Is it a coincidence that today the United States Supreme Court is hearing oral arguments on the so-called "Defense of Marriage Act" (DOMA) on the same day that Jews meditate upon the divine quality of "Love within Love"? Is there some meaning to the fact that, while the justices consider the U.S. Constitution's promise of equal protection, Jews are celebrating freedom from oppression? Perhaps it is a coincidence, but you have to admit that it is a darn interesting one.
To my limited understanding, DOMA is unconstitutional as it serves no compelling public interest apart from depriving some people of a basic civil right. The Court has ruled innumerable times that government cannot deny benefits or place burdens on a group of people unless there is a compelling or overriding government objective. Gay and lesbian Americans cannot be deprived of the benefits of civil marriage for the same reason that Black Americans cannot be denied the right to vote and Jewish Americans cannot be deprived of the right to hold public office.
Yet, any student of the Constitution and the Supreme Court will tell you that decisions are not made entirely within the bubble of the legal system. There always is some reflection on the realities of society and the real experiences of being a human being that goes into deciding important cases. That is where the "coincidence" of this date on the Jewish calendar comes into the story.
Last night, as the second day of Passover began, Jews began the Counting of the Omer. This is the period in which we count the days and weeks from this holiday to the next holiday, Shavuot. There are exactly fifty days from the holiday on which we celebrate our freedom to the holiday on which we celebrate the giving of the Torah. The Jewish mystical tradition gives a separate meaning to each of the 49 days of counting before Shavuot begins.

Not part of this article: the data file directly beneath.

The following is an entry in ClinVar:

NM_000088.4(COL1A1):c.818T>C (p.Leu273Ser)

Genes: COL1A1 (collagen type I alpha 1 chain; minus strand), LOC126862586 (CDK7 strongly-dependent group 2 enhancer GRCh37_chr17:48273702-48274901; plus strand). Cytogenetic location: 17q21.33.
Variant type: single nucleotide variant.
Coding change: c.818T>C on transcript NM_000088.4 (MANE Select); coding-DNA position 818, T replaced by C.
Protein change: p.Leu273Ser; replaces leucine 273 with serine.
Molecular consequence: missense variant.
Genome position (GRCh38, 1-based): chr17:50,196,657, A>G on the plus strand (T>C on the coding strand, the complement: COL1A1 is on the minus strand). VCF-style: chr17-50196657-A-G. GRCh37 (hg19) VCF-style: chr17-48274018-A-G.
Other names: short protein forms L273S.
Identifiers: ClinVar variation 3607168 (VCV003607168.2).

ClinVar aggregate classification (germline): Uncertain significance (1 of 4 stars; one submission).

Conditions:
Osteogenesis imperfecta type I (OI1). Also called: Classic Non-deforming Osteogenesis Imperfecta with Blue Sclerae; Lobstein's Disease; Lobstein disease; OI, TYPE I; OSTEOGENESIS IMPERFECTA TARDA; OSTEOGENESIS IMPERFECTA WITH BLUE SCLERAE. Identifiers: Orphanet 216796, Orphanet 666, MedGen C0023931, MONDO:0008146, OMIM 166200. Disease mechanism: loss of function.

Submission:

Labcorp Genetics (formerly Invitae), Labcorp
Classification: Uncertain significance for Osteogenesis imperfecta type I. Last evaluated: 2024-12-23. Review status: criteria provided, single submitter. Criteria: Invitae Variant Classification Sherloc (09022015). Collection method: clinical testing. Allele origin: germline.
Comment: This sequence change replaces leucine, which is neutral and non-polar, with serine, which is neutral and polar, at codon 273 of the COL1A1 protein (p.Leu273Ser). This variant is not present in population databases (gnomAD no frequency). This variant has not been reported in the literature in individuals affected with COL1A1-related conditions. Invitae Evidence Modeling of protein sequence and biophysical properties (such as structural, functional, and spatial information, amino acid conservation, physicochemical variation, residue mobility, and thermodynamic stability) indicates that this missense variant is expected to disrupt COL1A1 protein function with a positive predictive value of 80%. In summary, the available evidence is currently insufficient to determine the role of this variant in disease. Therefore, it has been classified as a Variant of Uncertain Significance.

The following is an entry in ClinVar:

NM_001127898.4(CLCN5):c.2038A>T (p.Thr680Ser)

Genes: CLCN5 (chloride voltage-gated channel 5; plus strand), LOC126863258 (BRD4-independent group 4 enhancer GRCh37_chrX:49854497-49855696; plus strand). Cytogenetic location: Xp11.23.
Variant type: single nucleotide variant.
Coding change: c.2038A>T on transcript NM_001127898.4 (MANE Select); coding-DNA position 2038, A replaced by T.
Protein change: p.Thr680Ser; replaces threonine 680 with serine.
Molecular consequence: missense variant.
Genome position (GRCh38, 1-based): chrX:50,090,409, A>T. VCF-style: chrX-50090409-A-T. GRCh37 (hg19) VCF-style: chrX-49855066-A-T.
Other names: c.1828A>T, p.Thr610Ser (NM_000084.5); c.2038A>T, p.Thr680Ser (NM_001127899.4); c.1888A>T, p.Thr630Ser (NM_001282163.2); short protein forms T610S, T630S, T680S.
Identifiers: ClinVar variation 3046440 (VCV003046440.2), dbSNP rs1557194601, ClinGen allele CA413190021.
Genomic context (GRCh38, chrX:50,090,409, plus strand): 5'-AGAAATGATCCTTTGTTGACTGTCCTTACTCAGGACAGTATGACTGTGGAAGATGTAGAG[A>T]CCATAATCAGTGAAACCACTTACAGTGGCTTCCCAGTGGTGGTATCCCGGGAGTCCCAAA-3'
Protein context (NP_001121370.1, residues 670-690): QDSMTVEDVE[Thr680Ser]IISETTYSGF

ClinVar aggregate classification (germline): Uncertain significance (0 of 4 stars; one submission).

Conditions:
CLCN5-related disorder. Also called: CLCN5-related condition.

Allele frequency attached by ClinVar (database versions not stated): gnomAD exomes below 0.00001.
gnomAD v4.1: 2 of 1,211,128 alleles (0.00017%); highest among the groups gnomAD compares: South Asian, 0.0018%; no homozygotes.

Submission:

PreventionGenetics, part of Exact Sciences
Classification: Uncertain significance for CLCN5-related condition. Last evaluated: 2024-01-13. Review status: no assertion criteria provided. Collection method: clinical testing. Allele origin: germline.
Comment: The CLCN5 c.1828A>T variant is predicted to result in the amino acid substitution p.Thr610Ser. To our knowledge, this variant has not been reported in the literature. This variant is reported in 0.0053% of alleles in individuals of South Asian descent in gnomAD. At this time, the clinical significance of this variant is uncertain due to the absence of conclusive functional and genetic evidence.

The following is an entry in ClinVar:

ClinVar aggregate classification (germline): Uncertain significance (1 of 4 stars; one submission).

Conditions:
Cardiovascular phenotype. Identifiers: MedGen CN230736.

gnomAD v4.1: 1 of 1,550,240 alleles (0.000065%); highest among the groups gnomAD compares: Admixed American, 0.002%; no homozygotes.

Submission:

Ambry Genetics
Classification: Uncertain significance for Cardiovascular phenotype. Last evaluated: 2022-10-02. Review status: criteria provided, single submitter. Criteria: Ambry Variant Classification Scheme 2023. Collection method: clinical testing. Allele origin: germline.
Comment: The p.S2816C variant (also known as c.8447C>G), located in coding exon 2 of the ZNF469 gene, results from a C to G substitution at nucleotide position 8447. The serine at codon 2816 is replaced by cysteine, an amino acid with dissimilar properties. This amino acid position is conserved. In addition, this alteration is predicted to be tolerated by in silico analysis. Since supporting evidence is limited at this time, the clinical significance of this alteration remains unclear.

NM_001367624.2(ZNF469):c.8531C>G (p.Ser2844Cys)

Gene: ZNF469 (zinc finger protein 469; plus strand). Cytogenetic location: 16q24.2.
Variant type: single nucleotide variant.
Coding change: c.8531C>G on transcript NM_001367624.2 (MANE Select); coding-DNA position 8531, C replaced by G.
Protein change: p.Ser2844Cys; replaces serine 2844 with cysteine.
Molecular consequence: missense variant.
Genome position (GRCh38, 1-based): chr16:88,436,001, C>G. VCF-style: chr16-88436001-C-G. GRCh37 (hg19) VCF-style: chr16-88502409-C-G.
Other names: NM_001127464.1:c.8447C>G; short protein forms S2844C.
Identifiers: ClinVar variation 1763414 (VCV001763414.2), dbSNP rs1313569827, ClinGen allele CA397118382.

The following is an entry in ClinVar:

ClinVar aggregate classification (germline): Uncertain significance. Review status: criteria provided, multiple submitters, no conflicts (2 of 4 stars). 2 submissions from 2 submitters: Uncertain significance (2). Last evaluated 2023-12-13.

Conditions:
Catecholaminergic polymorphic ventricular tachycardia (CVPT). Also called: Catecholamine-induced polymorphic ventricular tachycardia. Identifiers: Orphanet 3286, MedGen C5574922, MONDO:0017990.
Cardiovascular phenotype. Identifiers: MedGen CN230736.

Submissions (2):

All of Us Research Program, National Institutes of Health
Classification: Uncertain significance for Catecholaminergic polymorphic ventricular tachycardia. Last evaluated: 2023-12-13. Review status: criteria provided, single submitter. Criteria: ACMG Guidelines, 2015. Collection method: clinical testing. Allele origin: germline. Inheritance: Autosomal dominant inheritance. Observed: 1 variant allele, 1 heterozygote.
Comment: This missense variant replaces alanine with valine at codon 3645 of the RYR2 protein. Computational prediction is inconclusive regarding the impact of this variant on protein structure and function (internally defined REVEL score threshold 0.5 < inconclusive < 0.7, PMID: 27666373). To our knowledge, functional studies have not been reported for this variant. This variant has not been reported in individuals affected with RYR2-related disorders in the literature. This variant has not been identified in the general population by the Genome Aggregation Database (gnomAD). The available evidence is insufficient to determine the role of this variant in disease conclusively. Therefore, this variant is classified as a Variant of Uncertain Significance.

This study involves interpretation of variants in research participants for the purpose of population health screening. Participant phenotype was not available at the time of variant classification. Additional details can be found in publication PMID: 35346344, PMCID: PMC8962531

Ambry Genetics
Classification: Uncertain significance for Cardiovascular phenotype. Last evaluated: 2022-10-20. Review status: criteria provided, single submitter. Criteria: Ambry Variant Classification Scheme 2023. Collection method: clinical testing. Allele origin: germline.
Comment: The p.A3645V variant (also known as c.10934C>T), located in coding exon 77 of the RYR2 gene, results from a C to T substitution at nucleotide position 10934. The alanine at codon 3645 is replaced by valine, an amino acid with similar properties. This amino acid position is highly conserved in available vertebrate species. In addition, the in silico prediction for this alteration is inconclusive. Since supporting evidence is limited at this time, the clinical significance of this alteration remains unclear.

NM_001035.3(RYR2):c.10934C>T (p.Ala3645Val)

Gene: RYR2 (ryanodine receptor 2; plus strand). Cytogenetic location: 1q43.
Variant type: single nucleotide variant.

In this week, the first week of the Omer, the focus is on the divine quality of chesed, understood as love or lovingkindness. The first day of each week also has the focus of chesed. So, this day has the double intention of the divine quality of "love within love." We contemplate today how well we bring loving compassion into our loving relationships. We meditate on how we honor love in our lives and show our caring attention to love.
This is the way I hope the Supreme Court will bring the human dimension into its deliberations. We cannot truly be a loving society, a society that honors love, if we also are a society that denies the real experience of love to many of our citizens. We cannot claim to be a society that cares about matters of the heart, if we are cold-hearted with regard to our gay and lesbian brothers and sisters.
By the end of the day today, the Supreme Court will have heard the logical and legal arguments for and against DOMA. Let us hope that the justices also hear the call of their hearts to heed love and allow it to enter into their judgment.
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